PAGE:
EXILE  SPACE: ENCOUNTERING ANCIENT AND MODERN AMERICA by Esther Pasztory

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STONE AGE CIVILIZATIONS IN THE NEW WORLD

More about Esther Pasztory —

Esther Pasztory is Lisa and Bernard Selz Professor emeritus of pre-Columbian Art History and Archaeology at Columbia University. She has published extensively in the field of pre-Columbian art, including the first art historical manuscripts on Teotihuacán and the Aztecs.

DSC_0374Born in Hungary, she emigrated to the United States in 1956, after the anti-Communist revolution. She attended Vassar College and Barnard Collage, where she received a BA in art history. With her dissertation at Columbia, entitled The Murals of Tepantitla, Teotihuacan, she received her PhD in 1971.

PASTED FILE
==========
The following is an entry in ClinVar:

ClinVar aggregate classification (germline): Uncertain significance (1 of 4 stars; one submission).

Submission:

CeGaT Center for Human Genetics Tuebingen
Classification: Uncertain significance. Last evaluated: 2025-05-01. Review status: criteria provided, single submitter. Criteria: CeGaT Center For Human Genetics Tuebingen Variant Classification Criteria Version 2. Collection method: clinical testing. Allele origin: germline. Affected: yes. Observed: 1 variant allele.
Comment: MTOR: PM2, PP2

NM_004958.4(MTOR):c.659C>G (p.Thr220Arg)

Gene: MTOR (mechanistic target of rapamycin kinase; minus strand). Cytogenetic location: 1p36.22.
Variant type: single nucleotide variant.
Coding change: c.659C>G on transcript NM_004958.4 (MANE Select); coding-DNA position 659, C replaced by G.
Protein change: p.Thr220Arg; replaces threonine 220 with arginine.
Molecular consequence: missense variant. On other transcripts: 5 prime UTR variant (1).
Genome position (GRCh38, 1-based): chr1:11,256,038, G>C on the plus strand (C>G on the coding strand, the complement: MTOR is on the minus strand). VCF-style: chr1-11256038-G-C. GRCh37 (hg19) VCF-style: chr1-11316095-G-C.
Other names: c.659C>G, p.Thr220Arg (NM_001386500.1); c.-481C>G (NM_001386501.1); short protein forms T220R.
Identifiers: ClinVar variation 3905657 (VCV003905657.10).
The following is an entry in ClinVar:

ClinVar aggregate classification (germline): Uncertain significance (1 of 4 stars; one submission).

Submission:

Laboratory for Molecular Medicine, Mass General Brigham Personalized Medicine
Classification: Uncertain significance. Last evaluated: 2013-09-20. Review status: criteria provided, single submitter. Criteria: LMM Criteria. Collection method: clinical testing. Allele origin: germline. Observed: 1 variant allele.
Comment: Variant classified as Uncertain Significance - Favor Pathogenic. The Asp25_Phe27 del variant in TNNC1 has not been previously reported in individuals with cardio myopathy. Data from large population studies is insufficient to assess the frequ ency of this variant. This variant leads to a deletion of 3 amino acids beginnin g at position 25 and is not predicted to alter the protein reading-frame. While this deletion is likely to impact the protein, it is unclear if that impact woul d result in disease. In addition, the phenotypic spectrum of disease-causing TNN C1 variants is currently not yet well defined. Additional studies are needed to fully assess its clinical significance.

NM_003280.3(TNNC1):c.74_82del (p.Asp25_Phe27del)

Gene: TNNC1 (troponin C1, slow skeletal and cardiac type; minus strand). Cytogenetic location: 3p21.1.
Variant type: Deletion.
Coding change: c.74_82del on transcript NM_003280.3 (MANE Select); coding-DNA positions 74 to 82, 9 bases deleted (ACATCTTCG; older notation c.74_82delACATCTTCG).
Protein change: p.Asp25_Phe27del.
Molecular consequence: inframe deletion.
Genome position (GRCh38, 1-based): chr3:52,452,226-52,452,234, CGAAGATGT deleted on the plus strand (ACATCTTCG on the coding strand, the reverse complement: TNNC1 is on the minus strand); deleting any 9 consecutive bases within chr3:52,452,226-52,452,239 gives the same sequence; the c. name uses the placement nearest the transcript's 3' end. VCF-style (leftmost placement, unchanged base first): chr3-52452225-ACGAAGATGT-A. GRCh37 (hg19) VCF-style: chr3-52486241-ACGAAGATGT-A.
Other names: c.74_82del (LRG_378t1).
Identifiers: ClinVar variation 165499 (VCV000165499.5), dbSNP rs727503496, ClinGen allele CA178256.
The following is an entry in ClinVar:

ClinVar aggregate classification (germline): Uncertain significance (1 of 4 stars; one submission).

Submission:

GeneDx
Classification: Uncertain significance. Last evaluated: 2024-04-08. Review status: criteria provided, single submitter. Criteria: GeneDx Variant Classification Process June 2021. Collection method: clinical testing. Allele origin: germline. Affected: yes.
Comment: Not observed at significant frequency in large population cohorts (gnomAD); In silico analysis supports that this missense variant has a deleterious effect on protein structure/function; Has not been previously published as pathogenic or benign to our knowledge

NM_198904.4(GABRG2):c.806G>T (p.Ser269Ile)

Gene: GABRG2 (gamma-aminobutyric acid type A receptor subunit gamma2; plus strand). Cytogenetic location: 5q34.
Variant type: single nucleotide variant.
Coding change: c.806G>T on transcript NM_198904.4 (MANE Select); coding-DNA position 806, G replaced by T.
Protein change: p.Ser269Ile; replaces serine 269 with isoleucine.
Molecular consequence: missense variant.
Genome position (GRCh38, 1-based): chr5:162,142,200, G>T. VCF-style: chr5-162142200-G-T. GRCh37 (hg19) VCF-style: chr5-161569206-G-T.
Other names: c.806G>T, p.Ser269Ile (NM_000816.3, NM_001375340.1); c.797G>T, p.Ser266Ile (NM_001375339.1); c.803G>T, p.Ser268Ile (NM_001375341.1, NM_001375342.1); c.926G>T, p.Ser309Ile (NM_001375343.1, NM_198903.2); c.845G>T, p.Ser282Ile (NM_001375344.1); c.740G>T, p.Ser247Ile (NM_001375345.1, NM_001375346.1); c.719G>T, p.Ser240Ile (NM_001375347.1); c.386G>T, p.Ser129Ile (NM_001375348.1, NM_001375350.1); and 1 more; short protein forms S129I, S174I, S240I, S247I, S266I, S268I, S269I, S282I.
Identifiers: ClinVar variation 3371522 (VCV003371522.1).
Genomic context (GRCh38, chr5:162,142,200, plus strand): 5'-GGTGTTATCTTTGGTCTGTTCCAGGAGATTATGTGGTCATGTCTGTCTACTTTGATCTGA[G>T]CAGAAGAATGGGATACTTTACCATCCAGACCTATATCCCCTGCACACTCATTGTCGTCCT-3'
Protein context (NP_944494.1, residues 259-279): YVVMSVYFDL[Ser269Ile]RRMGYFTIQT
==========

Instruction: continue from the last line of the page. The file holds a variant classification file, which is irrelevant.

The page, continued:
Other books by Esther Pasztory:

Screen Shot 2018-04-28 at 11.51.44 AMPre-Order —

Order online on the donations page of the non-profit publisher: Polar Bear & Company. Indicate the book and make sure you include your address!

Or phone in your order, email solon@tds.net, or send your check or money order for $17.95/copy to: Polar Bear & Company, P.O. Box 311, 8 Brook Street, Solon, Maine . 04979.

Along with this information:

Name:

Address:

How many copies:

Email if you wish notification of it being sent.

Thank YOU!!

Conversations with Quetzalcoatl and Other Stories by Esther Pasztory

Patrick McGowan’s thrilling novel – One Good Thing

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A Maine adventure novel with purpose-